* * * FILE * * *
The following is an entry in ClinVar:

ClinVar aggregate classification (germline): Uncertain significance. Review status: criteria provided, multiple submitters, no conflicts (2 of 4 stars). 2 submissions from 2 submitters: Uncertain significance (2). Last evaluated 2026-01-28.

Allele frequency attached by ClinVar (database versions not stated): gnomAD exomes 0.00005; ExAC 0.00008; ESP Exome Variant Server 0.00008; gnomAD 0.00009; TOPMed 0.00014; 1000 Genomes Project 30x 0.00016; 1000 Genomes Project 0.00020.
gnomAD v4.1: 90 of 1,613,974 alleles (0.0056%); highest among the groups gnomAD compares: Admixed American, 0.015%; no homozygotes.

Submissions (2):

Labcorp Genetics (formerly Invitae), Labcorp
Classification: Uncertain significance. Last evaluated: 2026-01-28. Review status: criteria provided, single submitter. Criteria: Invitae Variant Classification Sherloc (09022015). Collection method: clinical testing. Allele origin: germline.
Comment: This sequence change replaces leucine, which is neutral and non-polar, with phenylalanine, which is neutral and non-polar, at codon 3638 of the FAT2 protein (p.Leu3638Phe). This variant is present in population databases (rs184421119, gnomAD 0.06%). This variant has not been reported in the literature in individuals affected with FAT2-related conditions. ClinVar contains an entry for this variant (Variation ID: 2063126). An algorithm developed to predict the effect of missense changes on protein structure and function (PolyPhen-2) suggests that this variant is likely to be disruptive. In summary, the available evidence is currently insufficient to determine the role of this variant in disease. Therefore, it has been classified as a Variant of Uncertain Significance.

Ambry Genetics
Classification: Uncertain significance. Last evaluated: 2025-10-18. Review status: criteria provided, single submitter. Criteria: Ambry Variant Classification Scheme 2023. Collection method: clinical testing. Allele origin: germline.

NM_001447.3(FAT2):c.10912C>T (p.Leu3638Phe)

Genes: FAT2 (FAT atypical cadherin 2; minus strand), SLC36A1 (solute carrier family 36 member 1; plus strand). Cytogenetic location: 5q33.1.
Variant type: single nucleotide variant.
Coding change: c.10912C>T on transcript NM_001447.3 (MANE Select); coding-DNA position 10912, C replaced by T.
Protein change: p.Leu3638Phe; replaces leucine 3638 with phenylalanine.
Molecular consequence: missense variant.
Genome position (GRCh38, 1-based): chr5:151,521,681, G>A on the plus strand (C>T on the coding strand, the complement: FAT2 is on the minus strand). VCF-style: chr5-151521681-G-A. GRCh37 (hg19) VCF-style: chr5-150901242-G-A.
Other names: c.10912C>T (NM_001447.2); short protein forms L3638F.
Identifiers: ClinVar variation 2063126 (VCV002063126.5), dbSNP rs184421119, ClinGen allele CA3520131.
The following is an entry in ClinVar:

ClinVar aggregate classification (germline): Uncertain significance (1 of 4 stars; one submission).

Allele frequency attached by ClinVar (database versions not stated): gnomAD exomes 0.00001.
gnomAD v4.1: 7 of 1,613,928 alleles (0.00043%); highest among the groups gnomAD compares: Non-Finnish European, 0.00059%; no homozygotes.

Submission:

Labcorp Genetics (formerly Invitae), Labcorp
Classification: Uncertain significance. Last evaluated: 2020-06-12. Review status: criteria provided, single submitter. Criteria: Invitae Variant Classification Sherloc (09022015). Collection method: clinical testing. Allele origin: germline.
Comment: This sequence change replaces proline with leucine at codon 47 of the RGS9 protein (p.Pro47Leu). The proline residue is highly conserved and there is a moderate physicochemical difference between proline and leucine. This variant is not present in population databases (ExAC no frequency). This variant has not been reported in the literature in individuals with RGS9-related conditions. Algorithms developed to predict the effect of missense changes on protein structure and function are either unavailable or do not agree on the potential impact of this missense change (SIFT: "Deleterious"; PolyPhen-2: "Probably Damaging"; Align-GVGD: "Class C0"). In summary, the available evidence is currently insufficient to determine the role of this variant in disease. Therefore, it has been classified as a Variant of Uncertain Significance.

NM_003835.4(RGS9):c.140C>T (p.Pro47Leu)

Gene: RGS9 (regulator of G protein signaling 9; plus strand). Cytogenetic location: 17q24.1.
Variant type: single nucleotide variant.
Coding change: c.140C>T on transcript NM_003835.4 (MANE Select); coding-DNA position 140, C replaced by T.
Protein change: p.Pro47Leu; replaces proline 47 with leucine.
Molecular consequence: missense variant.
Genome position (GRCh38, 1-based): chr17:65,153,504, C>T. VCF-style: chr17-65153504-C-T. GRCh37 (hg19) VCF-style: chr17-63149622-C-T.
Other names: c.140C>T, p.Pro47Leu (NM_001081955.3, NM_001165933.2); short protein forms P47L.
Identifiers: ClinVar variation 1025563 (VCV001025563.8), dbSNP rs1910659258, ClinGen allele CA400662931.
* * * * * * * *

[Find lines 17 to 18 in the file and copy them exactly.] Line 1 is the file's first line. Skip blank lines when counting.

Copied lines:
Genome position (GRCh38, 1-based): chr5:151,521,681, G>A on the plus strand (C>T on the coding strand, the complement: FAT2 is on the minus strand). VCF-style: chr5-151521681-G-A. GRCh37 (hg19) VCF-style: chr5-150901242-G-A.
Other names: c.10912C>T (NM_001447.2); short protein forms L3638F.